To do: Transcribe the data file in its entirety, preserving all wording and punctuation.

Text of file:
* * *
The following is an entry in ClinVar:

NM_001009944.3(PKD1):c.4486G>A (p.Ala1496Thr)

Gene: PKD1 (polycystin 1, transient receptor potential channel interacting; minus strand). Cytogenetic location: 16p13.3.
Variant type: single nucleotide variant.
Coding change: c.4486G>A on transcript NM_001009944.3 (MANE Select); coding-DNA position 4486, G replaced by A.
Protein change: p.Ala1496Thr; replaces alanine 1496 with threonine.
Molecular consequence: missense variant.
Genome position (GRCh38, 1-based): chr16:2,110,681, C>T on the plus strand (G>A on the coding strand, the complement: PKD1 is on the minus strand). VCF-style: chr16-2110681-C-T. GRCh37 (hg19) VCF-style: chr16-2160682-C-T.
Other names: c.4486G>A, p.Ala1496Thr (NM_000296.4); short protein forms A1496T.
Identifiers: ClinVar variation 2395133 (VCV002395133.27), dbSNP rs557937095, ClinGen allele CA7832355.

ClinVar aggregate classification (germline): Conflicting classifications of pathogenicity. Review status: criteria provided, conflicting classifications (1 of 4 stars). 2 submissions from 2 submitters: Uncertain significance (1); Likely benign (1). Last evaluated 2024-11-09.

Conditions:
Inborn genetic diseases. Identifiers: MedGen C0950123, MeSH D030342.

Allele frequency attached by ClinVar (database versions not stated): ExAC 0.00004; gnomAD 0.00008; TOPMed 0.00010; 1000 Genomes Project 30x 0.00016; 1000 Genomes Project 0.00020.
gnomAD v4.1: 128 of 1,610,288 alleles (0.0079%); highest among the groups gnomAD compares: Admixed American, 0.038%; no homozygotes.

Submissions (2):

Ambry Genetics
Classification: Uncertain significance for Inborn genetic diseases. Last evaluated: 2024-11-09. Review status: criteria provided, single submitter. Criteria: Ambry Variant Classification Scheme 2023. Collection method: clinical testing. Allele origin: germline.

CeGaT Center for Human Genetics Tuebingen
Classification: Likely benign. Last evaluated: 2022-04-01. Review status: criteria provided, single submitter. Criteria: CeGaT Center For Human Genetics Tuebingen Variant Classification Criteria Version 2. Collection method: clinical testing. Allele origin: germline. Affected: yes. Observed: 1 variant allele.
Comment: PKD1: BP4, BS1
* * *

The following is an entry in ClinVar:

NM_001009944.3(PKD1):c.4486G>A (p.Ala1496Thr)

Gene: PKD1 (polycystin 1, transient receptor potential channel interacting; minus strand). Cytogenetic location: 16p13.3.
Variant type: single nucleotide variant.
Coding change: c.4486G>A on transcript NM_001009944.3 (MANE Select); coding-DNA position 4486, G replaced by A.
Protein change: p.Ala1496Thr; replaces alanine 1496 with threonine.
Molecular consequence: missense variant.
Genome position (GRCh38, 1-based): chr16:2,110,681, C>T on the plus strand (G>A on the coding strand, the complement: PKD1 is on the minus strand). VCF-style: chr16-2110681-C-T. GRCh37 (hg19) VCF-style: chr16-2160682-C-T.
Other names: c.4486G>A, p.Ala1496Thr (NM_000296.4); short protein forms A1496T.
Identifiers: ClinVar variation 2395133 (VCV002395133.27), dbSNP rs557937095, ClinGen allele CA7832355.

ClinVar aggregate classification (germline): Conflicting classifications of pathogenicity. Review status: criteria provided, conflicting classifications (1 of 4 stars). 2 submissions from 2 submitters: Uncertain significance (1); Likely benign (1). Last evaluated 2024-11-09.

Conditions:
Inborn genetic diseases. Identifiers: MedGen C0950123, MeSH D030342.

Allele frequency attached by ClinVar (database versions not stated): ExAC 0.00004; gnomAD 0.00008; TOPMed 0.00010; 1000 Genomes Project 30x 0.00016; 1000 Genomes Project 0.00020.
gnomAD v4.1: 128 of 1,610,288 alleles (0.0079%); highest among the groups gnomAD compares: Admixed American, 0.038%; no homozygotes.

Submissions (2):

Ambry Genetics
Classification: Uncertain significance for Inborn genetic diseases. Last evaluated: 2024-11-09. Review status: criteria provided, single submitter. Criteria: Ambry Variant Classification Scheme 2023. Collection method: clinical testing. Allele origin: germline.

CeGaT Center for Human Genetics Tuebingen
Classification: Likely benign. Last evaluated: 2022-04-01. Review status: criteria provided, single submitter. Criteria: CeGaT Center For Human Genetics Tuebingen Variant Classification Criteria Version 2. Collection method: clinical testing. Allele origin: germline. Affected: yes. Observed: 1 variant allele.
Comment: PKD1: BP4, BS1